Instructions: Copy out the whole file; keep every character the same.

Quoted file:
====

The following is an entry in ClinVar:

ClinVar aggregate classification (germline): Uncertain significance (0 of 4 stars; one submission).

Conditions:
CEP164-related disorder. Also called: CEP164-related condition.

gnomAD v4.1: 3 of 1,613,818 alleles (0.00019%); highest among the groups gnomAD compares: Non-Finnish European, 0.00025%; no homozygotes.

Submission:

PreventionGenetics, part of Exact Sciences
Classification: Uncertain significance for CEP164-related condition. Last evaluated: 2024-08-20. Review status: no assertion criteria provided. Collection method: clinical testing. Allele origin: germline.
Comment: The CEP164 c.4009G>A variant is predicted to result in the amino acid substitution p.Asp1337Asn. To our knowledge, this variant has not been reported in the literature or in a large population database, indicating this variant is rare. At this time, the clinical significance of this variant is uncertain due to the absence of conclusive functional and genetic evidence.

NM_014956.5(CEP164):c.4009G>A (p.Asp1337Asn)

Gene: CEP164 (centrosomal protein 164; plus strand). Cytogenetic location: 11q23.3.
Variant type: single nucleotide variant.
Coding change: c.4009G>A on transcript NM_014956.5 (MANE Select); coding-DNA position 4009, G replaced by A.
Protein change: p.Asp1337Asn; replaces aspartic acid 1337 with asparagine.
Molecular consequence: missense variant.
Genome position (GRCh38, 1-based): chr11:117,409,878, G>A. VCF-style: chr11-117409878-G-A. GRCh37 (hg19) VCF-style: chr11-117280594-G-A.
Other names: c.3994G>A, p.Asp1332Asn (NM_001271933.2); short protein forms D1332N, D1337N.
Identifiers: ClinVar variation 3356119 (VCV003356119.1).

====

The following is an entry in ClinVar:

ClinVar aggregate classification (germline): Uncertain significance (0 of 4 stars; one submission).

Conditions:
CEP164-related disorder. Also called: CEP164-related condition.

gnomAD v4.1: 3 of 1,613,818 alleles (0.00019%); highest among the groups gnomAD compares: Non-Finnish European, 0.00025%; no homozygotes.

Submission:

PreventionGenetics, part of Exact Sciences
Classification: Uncertain significance for CEP164-related condition. Last evaluated: 2024-08-20. Review status: no assertion criteria provided. Collection method: clinical testing. Allele origin: germline.
Comment: The CEP164 c.4009G>A variant is predicted to result in the amino acid substitution p.Asp1337Asn. To our knowledge, this variant has not been reported in the literature or in a large population database, indicating this variant is rare. At this time, the clinical significance of this variant is uncertain due to the absence of conclusive functional and genetic evidence.

NM_014956.5(CEP164):c.4009G>A (p.Asp1337Asn)

Gene: CEP164 (centrosomal protein 164; plus strand). Cytogenetic location: 11q23.3.
Variant type: single nucleotide variant.
Coding change: c.4009G>A on transcript NM_014956.5 (MANE Select); coding-DNA position 4009, G replaced by A.
Protein change: p.Asp1337Asn; replaces aspartic acid 1337 with asparagine.
Molecular consequence: missense variant.
Genome position (GRCh38, 1-based): chr11:117,409,878, G>A. VCF-style: chr11-117409878-G-A. GRCh37 (hg19) VCF-style: chr11-117280594-G-A.
Other names: c.3994G>A, p.Asp1332Asn (NM_001271933.2); short protein forms D1332N, D1337N.
Identifiers: ClinVar variation 3356119 (VCV003356119.1).